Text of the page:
…”the understandings of the greater part of men are necessarily formed by their ordinary employments. The man whose whole life is spent in performing a few simple operations, of which the effects are perhaps always the same, or very nearly the same, has no occasion to exert his understanding or to exercise his invention in finding out expedients for removing difficulties which never occur. He naturally loses, therefore, the habit of such exertion, and generally becomes as stupid and ignorant as it is possible for a human creature to become. The torpor of his mind renders him not only incapable of relishing or bearing a part in any rational conversation, but of conceiving any generous, noble, or tender sentiment, and consequently of forming any just judgment concerning many even of the ordinary duties of private life… But in every improved and civilized society this is the state into which the laboring poor, that is, the great body of the people, must necessarily fall, unless government takes some pains to prevent it.”
“The necessaries of life occasion the great expense of the poor. They find it difficult to get food, and the greater part of their little revenue is spent in getting it. The luxuries and vanities of life occasion the principal expense of the rich, and a magnificent house embellishes and sets off to the best advantage all the other luxuries and vanities which they possess. A tax upon house-rents, therefore, would in general fall heaviest upon the rich; and in this sort of inequality there would not, perhaps, be anything very unreasonable. It is not very unreasonable that the rich should contribute to the public expense, not only in proportion to their revenue, but something more than in that proportion.”
-Adam Smith, in The Wealth of Nations
In the first quote above, Adam Smith describes what Karl Marx would eventually call “alienation” as an effect of the division of labor. Rereading it, you can see the natural elitism of Smith, but that doesn’t really make him any different from any other theorist of his times. The reality about Marx (besides that he was often wrong) is that most of his critiques of capitalism existed prior to him writing them down. They were made often by Christians who viewed capitalism as a real danger to the social fabric of the people’s lives. The Chartists in England made many critiques of the capitalism they saw about a decade before Marx set down to writing. In the fog of history though, when we get to these views, we label them all as “Marxist” or “socialist” or “communist”. Anti-capitalism has existed as long as capitalism. Its critiques are right there besides its birth.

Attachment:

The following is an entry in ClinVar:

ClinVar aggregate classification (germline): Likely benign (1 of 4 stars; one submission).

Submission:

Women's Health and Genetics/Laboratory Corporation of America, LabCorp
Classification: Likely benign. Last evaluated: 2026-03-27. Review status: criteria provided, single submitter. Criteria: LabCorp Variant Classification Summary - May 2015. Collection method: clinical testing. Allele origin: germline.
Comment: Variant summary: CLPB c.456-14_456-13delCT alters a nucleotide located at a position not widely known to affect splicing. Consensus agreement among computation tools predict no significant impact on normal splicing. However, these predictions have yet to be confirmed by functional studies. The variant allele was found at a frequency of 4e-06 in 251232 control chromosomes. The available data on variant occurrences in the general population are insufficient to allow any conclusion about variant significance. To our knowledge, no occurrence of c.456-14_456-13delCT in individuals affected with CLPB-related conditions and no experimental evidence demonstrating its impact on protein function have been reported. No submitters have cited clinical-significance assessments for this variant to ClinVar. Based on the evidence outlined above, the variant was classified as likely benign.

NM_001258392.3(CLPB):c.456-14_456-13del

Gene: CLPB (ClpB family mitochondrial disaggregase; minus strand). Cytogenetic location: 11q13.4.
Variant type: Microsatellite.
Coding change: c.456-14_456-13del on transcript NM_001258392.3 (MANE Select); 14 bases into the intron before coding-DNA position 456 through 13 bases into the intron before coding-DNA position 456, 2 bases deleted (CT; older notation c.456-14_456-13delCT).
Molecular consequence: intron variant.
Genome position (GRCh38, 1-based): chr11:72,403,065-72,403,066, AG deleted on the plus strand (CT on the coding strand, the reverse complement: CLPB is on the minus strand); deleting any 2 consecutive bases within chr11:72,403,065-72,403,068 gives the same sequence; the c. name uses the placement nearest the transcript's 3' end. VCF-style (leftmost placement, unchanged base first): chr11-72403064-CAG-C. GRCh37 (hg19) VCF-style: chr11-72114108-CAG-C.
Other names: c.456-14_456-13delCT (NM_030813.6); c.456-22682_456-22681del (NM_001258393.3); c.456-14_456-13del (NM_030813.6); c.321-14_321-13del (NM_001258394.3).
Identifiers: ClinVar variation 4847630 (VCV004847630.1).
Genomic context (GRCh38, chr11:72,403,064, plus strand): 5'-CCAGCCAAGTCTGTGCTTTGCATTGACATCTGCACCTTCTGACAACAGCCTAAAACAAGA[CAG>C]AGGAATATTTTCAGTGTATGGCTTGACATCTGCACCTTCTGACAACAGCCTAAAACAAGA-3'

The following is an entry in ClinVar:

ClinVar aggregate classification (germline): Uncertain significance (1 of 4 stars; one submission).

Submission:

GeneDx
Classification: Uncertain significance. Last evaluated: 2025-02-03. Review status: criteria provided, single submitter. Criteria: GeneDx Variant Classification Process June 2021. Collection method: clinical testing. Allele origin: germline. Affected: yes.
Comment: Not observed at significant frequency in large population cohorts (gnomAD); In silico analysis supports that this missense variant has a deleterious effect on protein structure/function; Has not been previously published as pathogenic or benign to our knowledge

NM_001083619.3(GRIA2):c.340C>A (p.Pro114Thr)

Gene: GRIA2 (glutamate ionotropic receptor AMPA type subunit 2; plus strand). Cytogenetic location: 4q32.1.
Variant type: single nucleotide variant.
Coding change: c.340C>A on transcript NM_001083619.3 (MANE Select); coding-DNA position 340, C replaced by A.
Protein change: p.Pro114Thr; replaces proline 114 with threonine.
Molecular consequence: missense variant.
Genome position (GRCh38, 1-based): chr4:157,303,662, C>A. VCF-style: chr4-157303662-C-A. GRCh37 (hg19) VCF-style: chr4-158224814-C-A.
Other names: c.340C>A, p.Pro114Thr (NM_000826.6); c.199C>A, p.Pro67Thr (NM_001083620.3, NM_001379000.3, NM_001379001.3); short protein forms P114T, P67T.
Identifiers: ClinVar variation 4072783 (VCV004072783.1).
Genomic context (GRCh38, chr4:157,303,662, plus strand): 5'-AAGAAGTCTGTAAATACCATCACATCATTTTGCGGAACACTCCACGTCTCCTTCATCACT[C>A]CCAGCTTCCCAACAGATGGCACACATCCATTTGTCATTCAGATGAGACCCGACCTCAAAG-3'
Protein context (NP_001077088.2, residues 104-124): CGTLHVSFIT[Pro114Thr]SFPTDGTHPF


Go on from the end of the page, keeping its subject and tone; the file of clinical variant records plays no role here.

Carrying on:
More interesting to me is the second quote, which many read as an argument for progressive taxation (I find it hard not to read it that way). Taken with the first quote, it seems to advocate government spending and programs to assist the poor. Why, almost a redistribution of wealth. In the very foundational text of capitalism. Odd.
Governor Lincoln Chafee has before him a plan to end homelessness. The General Assembly has before it progressive taxation as well as quite a few bills aimed at assisting the less fortunate. These are in keeping with the foundational mandates of both democracy and capitalism. Perhaps we should determine whether we continue with this system, or whether we should abandon them for a more sinister version of each.
Part 2 is forthcoming. Hints: Common Sense and Whiskey.